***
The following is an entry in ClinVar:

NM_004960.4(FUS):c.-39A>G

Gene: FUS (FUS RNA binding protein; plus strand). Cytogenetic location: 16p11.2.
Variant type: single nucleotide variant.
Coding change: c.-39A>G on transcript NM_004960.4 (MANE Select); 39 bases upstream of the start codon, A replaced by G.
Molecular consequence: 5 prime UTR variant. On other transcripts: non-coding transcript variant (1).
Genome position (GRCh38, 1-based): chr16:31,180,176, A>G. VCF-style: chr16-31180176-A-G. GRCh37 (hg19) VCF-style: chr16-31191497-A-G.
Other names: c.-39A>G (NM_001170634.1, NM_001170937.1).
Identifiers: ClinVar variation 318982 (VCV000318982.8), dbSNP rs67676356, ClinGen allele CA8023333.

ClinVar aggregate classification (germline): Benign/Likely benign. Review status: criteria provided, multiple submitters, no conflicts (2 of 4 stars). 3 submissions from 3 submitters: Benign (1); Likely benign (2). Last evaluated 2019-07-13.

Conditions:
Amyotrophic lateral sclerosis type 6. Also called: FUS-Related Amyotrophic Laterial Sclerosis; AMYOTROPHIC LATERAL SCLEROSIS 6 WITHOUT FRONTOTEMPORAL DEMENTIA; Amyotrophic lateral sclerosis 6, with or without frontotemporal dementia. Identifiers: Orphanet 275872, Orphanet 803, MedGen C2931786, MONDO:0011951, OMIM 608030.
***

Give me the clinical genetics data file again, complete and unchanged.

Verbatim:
The following is an entry in ClinVar:

NM_004960.4(FUS):c.-39A>G

Gene: FUS (FUS RNA binding protein; plus strand). Cytogenetic location: 16p11.2.
Variant type: single nucleotide variant.
Coding change: c.-39A>G on transcript NM_004960.4 (MANE Select); 39 bases upstream of the start codon, A replaced by G.
Molecular consequence: 5 prime UTR variant. On other transcripts: non-coding transcript variant (1).
Genome position (GRCh38, 1-based): chr16:31,180,176, A>G. VCF-style: chr16-31180176-A-G. GRCh37 (hg19) VCF-style: chr16-31191497-A-G.
Other names: c.-39A>G (NM_001170634.1, NM_001170937.1).
Identifiers: ClinVar variation 318982 (VCV000318982.8), dbSNP rs67676356, ClinGen allele CA8023333.

ClinVar aggregate classification (germline): Benign/Likely benign. Review status: criteria provided, multiple submitters, no conflicts (2 of 4 stars). 3 submissions from 3 submitters: Benign (1); Likely benign (2). Last evaluated 2019-07-13.

Conditions:
Amyotrophic lateral sclerosis type 6. Also called: FUS-Related Amyotrophic Laterial Sclerosis; AMYOTROPHIC LATERAL SCLEROSIS 6 WITHOUT FRONTOTEMPORAL DEMENTIA; Amyotrophic lateral sclerosis 6, with or without frontotemporal dementia. Identifiers: Orphanet 275872, Orphanet 803, MedGen C2931786, MONDO:0011951, OMIM 608030.